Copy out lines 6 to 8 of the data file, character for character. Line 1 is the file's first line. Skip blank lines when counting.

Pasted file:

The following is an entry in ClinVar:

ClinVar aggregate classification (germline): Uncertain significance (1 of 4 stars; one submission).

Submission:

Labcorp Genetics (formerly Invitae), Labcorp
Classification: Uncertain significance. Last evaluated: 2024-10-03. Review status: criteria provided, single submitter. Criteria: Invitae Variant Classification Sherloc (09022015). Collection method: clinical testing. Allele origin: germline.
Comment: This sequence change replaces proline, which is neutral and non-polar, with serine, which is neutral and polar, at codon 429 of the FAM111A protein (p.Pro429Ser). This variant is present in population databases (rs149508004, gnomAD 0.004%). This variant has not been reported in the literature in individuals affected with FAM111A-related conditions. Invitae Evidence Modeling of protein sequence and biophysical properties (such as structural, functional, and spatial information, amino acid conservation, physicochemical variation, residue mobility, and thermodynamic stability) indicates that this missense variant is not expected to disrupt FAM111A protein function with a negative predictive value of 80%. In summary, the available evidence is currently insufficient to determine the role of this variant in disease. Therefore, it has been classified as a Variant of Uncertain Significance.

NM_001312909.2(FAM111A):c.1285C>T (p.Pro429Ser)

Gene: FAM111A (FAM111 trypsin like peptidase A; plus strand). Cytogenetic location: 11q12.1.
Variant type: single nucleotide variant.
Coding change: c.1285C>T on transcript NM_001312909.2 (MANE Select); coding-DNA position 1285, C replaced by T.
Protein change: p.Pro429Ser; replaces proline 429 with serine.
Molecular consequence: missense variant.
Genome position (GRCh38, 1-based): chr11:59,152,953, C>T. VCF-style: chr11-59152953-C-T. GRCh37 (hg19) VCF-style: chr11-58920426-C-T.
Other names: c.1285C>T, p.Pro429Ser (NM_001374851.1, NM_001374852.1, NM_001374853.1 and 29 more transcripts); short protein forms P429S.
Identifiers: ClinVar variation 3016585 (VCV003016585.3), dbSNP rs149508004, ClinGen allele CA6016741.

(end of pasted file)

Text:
Comment: This sequence change replaces proline, which is neutral and non-polar, with serine, which is neutral and polar, at codon 429 of the FAM111A protein (p.Pro429Ser). This variant is present in population databases (rs149508004, gnomAD 0.004%). This variant has not been reported in the literature in individuals affected with FAM111A-related conditions. Invitae Evidence Modeling of protein sequence and biophysical properties (such as structural, functional, and spatial information, amino acid conservation, physicochemical variation, residue mobility, and thermodynamic stability) indicates that this missense variant is not expected to disrupt FAM111A protein function with a negative predictive value of 80%. In summary, the available evidence is currently insufficient to determine the role of this variant in disease. Therefore, it has been classified as a Variant of Uncertain Significance.

NM_001312909.2(FAM111A):c.1285C>T (p.Pro429Ser)

Gene: FAM111A (FAM111 trypsin like peptidase A; plus strand). Cytogenetic location: 11q12.1.